WWF-Malaysia welcomes the Water, Land and Natural Resources Ministry and Department of Wildlife and National Parks’ (Perhilitan) on-going amendment exercise to the Wildlife Conservation Act 2010.
The amendment includes imposing higher minimum penalties for offences, higher penalties for repeat offenders, suggested ban on hunting in more areas to conserve wildlife, and the need to conduct a Wildlife Impact Assessment for projects that have an impact on wildlife habitats.
A recent report in The Star states that Perhilitan is currently reviewing the recommendation to expand no-hunting zones to include all forest reserves listed under the state enactments, water catchment areas and dams (“Beefing up prey for the predators”, June 3; online at bit.ly/star_hunt).
This is with hopes that it will allow more room for wildlife, particularly mammals that are prey to tigers, to breed better. The suggestion is for a total of 289 forests in Peninsular Malaysia to be gazetted as no-hunting zones. This is indeed a welcome move.
Our critically endangered Malayan tiger is on the verge of extinction and various other wildlife are under threat. Poaching is the greatest scorch to wildlife conservation in Malaysia. Although ongoing efforts to address poaching has increased, there remains great demand for exotic wildlife and wildlife parts. If deterrent penalties are insignificant and culprits do not face the full extent of the law, Malaysia will suffer from an Empty Forest Syndrome. Therefore, the move to strengthen the Wildlife Act is indeed promising.
To curb poaching, funds are needed to intensify enforcement. We urge the government to find ways through the law to channel fines collected for offences back to Perhilitan for enforcement purposes. We also urge the government to explore the possibility of removing the maximum limit of fines for serious wildlife offences.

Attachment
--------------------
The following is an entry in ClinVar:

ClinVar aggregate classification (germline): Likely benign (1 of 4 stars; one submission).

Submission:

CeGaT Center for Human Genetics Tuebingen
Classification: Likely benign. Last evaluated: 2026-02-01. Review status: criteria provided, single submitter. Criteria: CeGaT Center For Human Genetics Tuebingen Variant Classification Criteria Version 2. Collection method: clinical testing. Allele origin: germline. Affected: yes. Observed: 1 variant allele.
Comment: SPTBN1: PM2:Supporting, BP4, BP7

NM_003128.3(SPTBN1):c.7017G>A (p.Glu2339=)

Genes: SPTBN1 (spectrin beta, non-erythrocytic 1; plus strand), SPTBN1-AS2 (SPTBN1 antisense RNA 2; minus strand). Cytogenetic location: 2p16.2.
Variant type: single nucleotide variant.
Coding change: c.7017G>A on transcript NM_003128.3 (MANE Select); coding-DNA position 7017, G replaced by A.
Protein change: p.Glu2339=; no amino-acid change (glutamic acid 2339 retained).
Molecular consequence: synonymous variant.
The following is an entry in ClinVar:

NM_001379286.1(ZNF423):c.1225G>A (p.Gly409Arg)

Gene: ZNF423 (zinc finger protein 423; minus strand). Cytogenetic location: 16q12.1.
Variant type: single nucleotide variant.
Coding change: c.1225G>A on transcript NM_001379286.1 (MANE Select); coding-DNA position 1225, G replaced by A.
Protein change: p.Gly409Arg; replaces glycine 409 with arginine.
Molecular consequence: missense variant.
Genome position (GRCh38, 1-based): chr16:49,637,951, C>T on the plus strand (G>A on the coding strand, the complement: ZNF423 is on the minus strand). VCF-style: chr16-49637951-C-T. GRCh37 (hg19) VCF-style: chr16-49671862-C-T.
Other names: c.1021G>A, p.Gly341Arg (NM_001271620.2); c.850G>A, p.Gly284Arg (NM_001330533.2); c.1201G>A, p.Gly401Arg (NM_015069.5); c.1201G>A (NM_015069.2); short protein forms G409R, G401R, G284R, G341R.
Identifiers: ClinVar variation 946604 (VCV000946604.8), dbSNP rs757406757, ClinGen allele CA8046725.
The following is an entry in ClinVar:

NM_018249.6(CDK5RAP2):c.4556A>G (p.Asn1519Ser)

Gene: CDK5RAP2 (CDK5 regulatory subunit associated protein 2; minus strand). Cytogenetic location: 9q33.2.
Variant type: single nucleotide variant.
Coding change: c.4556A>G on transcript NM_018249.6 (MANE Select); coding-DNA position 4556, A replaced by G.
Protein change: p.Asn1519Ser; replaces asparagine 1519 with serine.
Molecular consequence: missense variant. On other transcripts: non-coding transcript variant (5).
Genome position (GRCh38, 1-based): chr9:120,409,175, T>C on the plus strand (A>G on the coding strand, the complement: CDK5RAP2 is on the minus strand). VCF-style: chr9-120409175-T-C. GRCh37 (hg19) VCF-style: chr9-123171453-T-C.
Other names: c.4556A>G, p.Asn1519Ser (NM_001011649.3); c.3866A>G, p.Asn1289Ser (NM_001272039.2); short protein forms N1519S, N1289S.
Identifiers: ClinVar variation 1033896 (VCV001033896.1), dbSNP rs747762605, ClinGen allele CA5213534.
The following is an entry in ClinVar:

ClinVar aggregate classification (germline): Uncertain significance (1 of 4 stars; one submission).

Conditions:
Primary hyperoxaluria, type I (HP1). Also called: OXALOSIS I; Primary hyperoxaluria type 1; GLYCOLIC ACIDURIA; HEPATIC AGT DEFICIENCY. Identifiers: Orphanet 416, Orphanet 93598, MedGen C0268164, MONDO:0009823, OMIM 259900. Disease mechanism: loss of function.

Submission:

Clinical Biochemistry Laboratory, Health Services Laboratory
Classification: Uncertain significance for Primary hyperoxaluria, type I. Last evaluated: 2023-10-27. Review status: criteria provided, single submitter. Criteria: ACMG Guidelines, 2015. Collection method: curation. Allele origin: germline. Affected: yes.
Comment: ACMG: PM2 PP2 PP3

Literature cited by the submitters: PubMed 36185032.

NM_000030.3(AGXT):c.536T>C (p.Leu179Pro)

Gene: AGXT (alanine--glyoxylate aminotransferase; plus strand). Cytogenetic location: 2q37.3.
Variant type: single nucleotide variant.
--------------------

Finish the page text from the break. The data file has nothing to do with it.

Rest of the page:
WWF-Malaysia also suggests that provisions to appoint Honorary Wildlife Wardens are included in the Act, similar to the Sabah Wildlife Conservation Enactment. Appointing indigenous peoples and local communities who know the landscapes well as honorary rangers to assist the department can be beneficial in increasing patrols, as well as empowering them to be involved in wildlife conservation.
Protecting our wildlife is not just the responsibility of enforcement agencies. It is truly a joint effort, which requires collaboration across NGOs, government and corporate stakeholders, local communities, as well as members of the public.
Therefore, we strongly urge all Malaysians to visit the ongoing online consultation at upc.mpc.gov.my and provide your feedback to strengthen the Wildlife Conservation Act by June 14.
Dr HENRY CHAN